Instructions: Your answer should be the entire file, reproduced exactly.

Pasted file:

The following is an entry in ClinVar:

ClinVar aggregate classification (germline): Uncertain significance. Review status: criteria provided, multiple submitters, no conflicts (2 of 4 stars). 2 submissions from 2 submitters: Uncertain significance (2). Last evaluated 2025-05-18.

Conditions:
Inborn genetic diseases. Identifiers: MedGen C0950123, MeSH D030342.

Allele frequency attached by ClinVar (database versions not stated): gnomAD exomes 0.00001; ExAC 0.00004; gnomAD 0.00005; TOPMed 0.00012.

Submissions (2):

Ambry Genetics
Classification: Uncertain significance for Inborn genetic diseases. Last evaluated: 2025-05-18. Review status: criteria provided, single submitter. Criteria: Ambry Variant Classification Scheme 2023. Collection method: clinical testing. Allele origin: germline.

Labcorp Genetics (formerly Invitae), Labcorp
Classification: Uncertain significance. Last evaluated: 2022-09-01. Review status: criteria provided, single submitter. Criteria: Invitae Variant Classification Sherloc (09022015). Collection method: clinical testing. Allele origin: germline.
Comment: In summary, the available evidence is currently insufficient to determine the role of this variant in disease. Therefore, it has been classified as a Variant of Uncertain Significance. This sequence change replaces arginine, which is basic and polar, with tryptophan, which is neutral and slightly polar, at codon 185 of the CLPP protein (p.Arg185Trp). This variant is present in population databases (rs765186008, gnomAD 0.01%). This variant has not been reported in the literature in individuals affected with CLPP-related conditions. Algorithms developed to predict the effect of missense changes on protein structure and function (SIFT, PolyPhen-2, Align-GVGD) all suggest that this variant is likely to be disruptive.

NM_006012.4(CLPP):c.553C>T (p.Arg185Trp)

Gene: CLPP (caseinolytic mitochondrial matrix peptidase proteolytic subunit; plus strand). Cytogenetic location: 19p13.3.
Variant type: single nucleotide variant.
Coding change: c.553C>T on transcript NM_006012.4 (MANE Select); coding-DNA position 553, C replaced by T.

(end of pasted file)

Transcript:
The following is an entry in ClinVar:

ClinVar aggregate classification (germline): Uncertain significance. Review status: criteria provided, multiple submitters, no conflicts (2 of 4 stars). 2 submissions from 2 submitters: Uncertain significance (2). Last evaluated 2025-05-18.

Conditions:
Inborn genetic diseases. Identifiers: MedGen C0950123, MeSH D030342.

Allele frequency attached by ClinVar (database versions not stated): gnomAD exomes 0.00001; ExAC 0.00004; gnomAD 0.00005; TOPMed 0.00012.

Submissions (2):

Ambry Genetics
Classification: Uncertain significance for Inborn genetic diseases. Last evaluated: 2025-05-18. Review status: criteria provided, single submitter. Criteria: Ambry Variant Classification Scheme 2023. Collection method: clinical testing. Allele origin: germline.

Labcorp Genetics (formerly Invitae), Labcorp
Classification: Uncertain significance. Last evaluated: 2022-09-01. Review status: criteria provided, single submitter. Criteria: Invitae Variant Classification Sherloc (09022015). Collection method: clinical testing. Allele origin: germline.
Comment: In summary, the available evidence is currently insufficient to determine the role of this variant in disease. Therefore, it has been classified as a Variant of Uncertain Significance. This sequence change replaces arginine, which is basic and polar, with tryptophan, which is neutral and slightly polar, at codon 185 of the CLPP protein (p.Arg185Trp). This variant is present in population databases (rs765186008, gnomAD 0.01%). This variant has not been reported in the literature in individuals affected with CLPP-related conditions. Algorithms developed to predict the effect of missense changes on protein structure and function (SIFT, PolyPhen-2, Align-GVGD) all suggest that this variant is likely to be disruptive.

NM_006012.4(CLPP):c.553C>T (p.Arg185Trp)

Gene: CLPP (caseinolytic mitochondrial matrix peptidase proteolytic subunit; plus strand). Cytogenetic location: 19p13.3.
Variant type: single nucleotide variant.
Coding change: c.553C>T on transcript NM_006012.4 (MANE Select); coding-DNA position 553, C replaced by T.